Be yourself… Relax… Have fun.
If you’ve ever been nervous about having your picture taken, you know that well-meaning friends and strangers love to share gratingly-ambiguous guidelines like these.
But what does it actually mean to “be yourself” in this wildly unfamiliar situation? What if the real you is uptight and doesn’t find a photo shoot fun at all!?
Enter: portrait photographer Peter Hurley.
Wielding concrete headshot posing tips for regular people— including the now-famous “squinch” technique— it should hardly come as a shock that his videos have gone viral.
Here is a headshot taken by Hurley, illustrating a proper “squinch”:
This specific technique is based on the theory that wide open eyes look fearful, vulnerable, and uncertain. Therefore, to look more confident, it’s a good idea to squint ever-so-gently in photos (as you’d do naturally in a genuine, relaxed smile).
Sure, the majority of Hurley’s subjects do look better ‘squinching.’ But critics have speculated that squinching might not be as reliably photogenic as it’s made out to be— making some people just look a bit disingenuous instead.
That’s why we decided to investigate our Photofeeler data to find out for certain— does squinching reliably make a person look more confident?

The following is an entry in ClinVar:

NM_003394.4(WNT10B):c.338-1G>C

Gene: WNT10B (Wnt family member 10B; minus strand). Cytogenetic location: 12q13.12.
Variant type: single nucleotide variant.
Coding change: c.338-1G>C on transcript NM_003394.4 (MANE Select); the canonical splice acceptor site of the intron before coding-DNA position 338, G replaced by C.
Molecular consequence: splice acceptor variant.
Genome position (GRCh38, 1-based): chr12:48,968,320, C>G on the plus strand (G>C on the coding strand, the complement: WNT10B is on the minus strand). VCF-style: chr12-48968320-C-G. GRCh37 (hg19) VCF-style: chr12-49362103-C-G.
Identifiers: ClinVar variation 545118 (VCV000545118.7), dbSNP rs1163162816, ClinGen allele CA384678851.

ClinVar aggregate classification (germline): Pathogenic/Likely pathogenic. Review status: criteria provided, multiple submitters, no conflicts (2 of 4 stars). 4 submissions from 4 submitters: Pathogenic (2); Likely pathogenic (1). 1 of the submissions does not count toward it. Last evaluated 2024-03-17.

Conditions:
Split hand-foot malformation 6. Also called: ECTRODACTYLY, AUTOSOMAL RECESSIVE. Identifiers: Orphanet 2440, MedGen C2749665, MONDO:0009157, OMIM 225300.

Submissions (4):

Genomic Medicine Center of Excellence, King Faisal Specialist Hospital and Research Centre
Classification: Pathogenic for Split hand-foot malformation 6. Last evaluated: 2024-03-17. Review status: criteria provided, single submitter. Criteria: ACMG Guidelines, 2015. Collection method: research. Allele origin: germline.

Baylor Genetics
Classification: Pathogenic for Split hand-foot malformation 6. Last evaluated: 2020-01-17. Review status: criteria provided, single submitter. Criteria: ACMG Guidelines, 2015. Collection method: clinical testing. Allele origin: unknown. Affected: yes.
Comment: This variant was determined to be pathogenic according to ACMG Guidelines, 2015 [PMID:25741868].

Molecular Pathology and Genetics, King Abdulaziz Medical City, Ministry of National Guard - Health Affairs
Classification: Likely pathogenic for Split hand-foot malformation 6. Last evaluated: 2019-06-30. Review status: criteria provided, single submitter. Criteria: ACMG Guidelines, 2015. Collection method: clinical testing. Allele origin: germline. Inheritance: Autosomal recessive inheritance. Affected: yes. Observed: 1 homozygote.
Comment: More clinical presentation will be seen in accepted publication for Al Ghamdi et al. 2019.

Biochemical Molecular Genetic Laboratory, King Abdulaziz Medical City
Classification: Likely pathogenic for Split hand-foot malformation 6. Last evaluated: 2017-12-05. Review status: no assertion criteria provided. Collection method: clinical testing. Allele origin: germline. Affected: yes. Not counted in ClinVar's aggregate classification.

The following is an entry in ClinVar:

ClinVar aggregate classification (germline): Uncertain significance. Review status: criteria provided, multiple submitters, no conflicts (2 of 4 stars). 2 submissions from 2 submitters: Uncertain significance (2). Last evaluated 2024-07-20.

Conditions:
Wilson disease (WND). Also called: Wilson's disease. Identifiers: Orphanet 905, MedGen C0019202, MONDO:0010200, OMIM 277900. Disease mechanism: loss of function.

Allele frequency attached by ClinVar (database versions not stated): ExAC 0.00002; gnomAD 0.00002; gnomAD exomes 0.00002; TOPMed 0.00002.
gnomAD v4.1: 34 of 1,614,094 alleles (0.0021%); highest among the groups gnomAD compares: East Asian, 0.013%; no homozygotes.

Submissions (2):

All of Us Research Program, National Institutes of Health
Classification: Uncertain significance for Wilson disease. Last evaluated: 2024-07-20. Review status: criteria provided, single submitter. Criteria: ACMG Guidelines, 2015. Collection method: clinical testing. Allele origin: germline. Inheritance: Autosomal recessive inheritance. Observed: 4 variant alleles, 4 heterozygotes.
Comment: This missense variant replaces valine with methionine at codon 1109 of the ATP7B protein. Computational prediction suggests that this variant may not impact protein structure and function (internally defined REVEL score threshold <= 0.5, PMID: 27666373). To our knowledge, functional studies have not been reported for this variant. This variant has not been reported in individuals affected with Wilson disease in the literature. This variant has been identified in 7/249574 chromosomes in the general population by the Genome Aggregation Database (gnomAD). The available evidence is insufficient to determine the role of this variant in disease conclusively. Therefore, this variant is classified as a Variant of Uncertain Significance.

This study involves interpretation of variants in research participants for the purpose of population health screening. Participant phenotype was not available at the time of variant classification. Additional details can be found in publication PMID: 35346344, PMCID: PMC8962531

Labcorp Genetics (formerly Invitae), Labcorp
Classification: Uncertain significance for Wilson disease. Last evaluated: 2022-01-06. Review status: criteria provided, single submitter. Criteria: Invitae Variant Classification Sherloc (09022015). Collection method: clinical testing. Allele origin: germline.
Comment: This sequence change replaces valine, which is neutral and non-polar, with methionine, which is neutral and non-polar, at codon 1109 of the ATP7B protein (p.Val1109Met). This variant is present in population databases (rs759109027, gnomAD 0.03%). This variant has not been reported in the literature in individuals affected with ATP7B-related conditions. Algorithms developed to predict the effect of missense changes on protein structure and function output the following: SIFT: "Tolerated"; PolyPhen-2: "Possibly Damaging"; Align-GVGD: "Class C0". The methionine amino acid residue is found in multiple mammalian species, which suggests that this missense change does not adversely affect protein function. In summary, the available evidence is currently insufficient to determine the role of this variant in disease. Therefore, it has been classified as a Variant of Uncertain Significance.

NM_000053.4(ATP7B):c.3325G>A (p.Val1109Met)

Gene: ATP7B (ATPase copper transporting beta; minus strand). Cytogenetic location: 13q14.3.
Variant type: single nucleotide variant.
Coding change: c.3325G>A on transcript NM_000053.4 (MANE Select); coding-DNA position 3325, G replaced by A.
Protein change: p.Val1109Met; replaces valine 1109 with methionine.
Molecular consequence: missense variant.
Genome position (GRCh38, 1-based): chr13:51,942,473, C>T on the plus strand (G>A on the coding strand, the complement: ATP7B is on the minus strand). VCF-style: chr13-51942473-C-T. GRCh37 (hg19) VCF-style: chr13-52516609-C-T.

To get to the bottom of this, we tagged hundreds of photos from our Photofeeler database based on whether the subject’s eyes were: wide open, at rest, squinching, squinting, or closed.
Once we had curated a large batch of squinching photos, we used our advanced algorithm to eliminate potential bias caused by gender, environment, angle, dress, overall facial expression, and photo edits/filters.
Then we compared the average scores of squinching photos to the overall Photofeeler average.
Our hypothesis, based on photographer Peter Hurley’s suggestion, was that the subjects in squinching photos would be perceived as more confident than average.
A more confident look, we decided, would result in higher Competence and Influence scores. (But not necessarily higher Likability scores, as a person can appear objectively confident to us whether or not we like them.)
As it turns out, this is what we saw in our research.
Squinching increased the subject’s perceived Competence by an average of +0.33.
Squinching also increased the subject’s perceived Influence by an average of +0.37.
These numbers may seem insignificant, but I assure you they are not. Since Photofeeler operates on a -5 to +5 scale, small increments hold quite a bit of meaning.
In conclusion, portrait and headshot photographer Peter Hurley was right. Squinching really is a small tweak that can reliably change the way your photos are perceived for the better.